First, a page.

Flip City - The True Story
The raison d'etre of this page is to give a true account of the history of a band called Flip City, who played some gigs around 1974/75 on the London 'pub-rock' circuit of those days.
In more recent times, in yet another book about the career of Elvis Costello, who, as Declan MacManus, was one of the members of the band, the author has seen fit to describe Flip City as a 'bluegrass/folk' outfit, thus following in the tradition of others who have found it easier to copy what they may have read in earlier poorly-researched volumes on the same subject, than to find out what the band were really about.
So, for the literally dozens of people who may be interested, we are pleased to present the full story.
The Band Members:
The original line-up:
Declan P. MacManus. Guitar and lead vocals.
Michael J. (Mich) Kent. Bass guitar and vocals.
Malcolm Dennis. Drums.(left early '75)
Joined later by:
Richard (Dickie) Faulkner. Congas and vocals.
John (surname forgotten). Lead guitar for a couple of gigs in the early days, replaced by...
Steve Hazlehurst. Guitar, vocals and occasional keyboards, tenor sax and drums
Ian Powling (early '75 onwards). Drums, and occasional guitar like this (MP3)
Nick ..... (surname forgotten). One or two gigs on keyboards sometime in '75.
Also regarded as part of the band's set-up were:
Mike Whelan. Old
school chum of Mich's, became sound-mixer on gigs,
and all-round moral support.
Ken Smith. Another
good friend of the boys, via the Brinsley connection (see below), who became
gig-getter / manager /more moral support. Now runs
new independent record label El Substa.
The three founder members were thrown together by a mutual liking for Brinsley Schwarz, who, after being the subjects of one of the most ridiculous attempts at band-hyping in the history of the music biz, had gone on to become well-respected as leading lights of the so-called 'Pub-rock' scene of the early seventies. Old school-chums Mich and Malcolm got to know Declan at Brinsley gigs, found out that he was a guitarist and songwriter, and the idea of the threesome forming a band soon formed in their minds.
Having found enough musical common ground, and having the aim of doing some of Declan's songs as well as a repertoire of the type of mixture of RnB, Country etc. that the other Pub-rock bands were doing, they were ready to try out a gig or two. Having started with the name 'The Mothertruckers' they did their first gig at a college in the Wimbledon area, under the name 'The Bizzario Brothers' (yes, really!!). The decision was then made to augment the sound with another guitarist, and an advert was placed in 'Melody Maker'. This led to a series of auditions, held in the semi-detached house which the boys had since moved into at No.3, Stag Lane, SW15, (since bulldozed, along with the old KLG spark-plug factory, to make way for the development of the Asda superstore on the A3 at Roehampton Vale.) The choice fell on John, but after rehearsing for a few weeks with the boys, he decided not to continue, and left. One of the other guitarists at that first audition, Steve Hazlehurst, a Cumbrian lad living in Crouch End, had around this time placed an ad. in 'Melody Maker' offering his services as guitarist, and the boys saw his ad. and, regretting the sheer folly of not having chosen him in the first place, called him to see whether he would still be interested. He was, and so he became the new guitarist in the band in the Spring of 1974. At more or less the same time Dickie Faulkner, a workmate of Mich's, joined the band on percussion and harmony vocals.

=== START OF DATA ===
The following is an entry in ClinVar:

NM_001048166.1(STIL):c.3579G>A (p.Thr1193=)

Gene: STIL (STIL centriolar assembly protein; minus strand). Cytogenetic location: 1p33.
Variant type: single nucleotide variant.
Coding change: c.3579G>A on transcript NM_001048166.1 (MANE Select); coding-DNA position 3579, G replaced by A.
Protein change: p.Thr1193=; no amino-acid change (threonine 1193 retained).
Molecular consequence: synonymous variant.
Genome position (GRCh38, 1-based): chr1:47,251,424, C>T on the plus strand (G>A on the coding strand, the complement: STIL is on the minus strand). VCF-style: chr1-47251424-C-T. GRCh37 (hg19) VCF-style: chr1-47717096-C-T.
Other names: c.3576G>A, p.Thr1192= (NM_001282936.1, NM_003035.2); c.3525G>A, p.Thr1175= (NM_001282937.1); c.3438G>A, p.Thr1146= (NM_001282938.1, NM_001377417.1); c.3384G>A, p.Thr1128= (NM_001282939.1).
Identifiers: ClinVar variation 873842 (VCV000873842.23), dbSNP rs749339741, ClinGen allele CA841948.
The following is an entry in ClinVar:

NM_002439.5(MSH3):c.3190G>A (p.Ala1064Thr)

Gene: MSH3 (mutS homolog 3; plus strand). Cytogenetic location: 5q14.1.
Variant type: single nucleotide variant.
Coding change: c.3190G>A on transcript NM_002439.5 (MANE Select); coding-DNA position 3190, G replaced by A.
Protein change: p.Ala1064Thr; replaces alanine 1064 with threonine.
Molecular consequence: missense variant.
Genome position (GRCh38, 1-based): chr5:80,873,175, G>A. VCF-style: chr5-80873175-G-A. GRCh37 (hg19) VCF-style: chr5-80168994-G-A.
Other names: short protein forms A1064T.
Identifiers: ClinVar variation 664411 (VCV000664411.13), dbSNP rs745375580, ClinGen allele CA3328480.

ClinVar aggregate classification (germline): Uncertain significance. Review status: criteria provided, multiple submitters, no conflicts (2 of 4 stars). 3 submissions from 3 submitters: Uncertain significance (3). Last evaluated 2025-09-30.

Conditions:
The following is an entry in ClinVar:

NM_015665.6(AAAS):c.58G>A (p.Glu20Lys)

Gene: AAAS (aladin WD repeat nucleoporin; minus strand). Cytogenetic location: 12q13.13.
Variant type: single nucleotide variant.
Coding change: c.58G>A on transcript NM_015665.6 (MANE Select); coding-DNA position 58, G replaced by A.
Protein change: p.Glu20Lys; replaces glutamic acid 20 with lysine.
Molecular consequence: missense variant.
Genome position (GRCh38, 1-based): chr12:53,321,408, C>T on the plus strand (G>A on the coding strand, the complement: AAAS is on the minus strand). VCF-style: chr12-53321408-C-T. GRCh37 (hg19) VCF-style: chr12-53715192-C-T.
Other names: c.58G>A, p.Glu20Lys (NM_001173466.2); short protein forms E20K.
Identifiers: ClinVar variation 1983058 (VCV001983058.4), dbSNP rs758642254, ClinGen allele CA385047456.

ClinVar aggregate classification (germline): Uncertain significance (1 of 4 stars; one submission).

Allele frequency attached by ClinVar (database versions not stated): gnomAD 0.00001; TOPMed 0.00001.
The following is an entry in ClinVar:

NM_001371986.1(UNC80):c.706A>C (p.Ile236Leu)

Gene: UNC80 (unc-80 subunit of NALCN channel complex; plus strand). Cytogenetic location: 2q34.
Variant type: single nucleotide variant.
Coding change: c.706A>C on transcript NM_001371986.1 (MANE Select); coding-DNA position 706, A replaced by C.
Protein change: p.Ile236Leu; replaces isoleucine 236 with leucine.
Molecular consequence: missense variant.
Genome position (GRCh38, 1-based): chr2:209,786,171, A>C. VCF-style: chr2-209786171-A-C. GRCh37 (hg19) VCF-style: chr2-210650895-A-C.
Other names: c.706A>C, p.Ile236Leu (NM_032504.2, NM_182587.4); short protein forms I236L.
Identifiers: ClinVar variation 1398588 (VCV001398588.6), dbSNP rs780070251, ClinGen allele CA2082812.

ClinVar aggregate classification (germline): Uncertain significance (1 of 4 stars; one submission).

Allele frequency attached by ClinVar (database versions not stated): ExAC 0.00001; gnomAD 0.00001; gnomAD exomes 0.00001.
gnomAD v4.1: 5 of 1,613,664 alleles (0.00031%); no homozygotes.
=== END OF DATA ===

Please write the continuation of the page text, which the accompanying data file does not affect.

It was decided that the name 'Bizzario Brothers' was unsuitable (can't think why??), and the name 'Flip City' was chosen by Mary Burgoyne (then girlfriend of Declan, later to become his first wife.) She had heard the expression in background vocals by Cheech and Chong on a track called 'Twisted' from the album 'Court and Spark' by Joni Mitchell (one of Declan's greatest influences), suggested it for the band's name, and it was accepted.
The first gig with the settled 5-piece line-up played its first gig at the North Pole, (not the geographical region, but a pub in North Pole Road, W.10.) This was followed by a gig at Southlands College in Wimbledon, and an appearance at the Fitzrovia Festival, a street-party held in the Fitzroy Sq./Charlotte St. area of the West End (click for pic). Not too long after that, Ken managed to get them a short-term residency at 'The Kensington Tavern' in Russell Gardens, W14., which at that time was regarded as one of the top gigs on the circuit. The crowd response was less than overwhelming, but at least it gave the boys a chance to play together regularly and forge some sort of style.
No exact list is available for the gigs which
followed, but most of the top pub gigs were played at least once over the next 18 months
or so, including the 'Hope and Anchor' (click for pic) in Islington a couple of times, the 'Nashville' in
North End Road, West Ken., the 'Greyhound' in the Fulham Palace Road, the 'Brecknock' on
Camden Rd./Brecknock Rd. (now the 'Pickled Newt' ), the 'Lord Nelson' in the Holloway Rd.,
and ONE gig at the 'Newlands Tavern' in Peckham Rye (this one on a Sunday night after a
hectic rush straight from an open-air gig at a festival somewhere in the East End (click for pic). The